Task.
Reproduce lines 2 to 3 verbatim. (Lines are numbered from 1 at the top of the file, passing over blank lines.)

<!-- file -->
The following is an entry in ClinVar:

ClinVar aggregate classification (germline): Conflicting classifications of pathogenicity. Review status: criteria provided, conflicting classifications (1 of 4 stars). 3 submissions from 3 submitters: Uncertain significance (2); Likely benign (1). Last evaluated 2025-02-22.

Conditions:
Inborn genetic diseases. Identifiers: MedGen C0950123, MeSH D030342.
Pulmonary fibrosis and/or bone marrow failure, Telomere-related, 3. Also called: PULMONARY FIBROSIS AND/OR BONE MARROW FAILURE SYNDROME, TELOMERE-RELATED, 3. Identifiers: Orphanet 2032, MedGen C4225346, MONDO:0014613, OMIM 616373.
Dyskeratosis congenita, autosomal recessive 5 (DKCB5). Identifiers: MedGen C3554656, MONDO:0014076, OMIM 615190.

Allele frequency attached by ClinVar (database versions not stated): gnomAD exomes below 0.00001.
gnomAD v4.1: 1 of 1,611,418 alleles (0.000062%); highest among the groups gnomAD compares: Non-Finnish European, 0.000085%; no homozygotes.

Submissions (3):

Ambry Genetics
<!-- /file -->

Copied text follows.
ClinVar aggregate classification (germline): Conflicting classifications of pathogenicity. Review status: criteria provided, conflicting classifications (1 of 4 stars). 3 submissions from 3 submitters: Uncertain significance (2); Likely benign (1). Last evaluated 2025-02-22.

Conditions: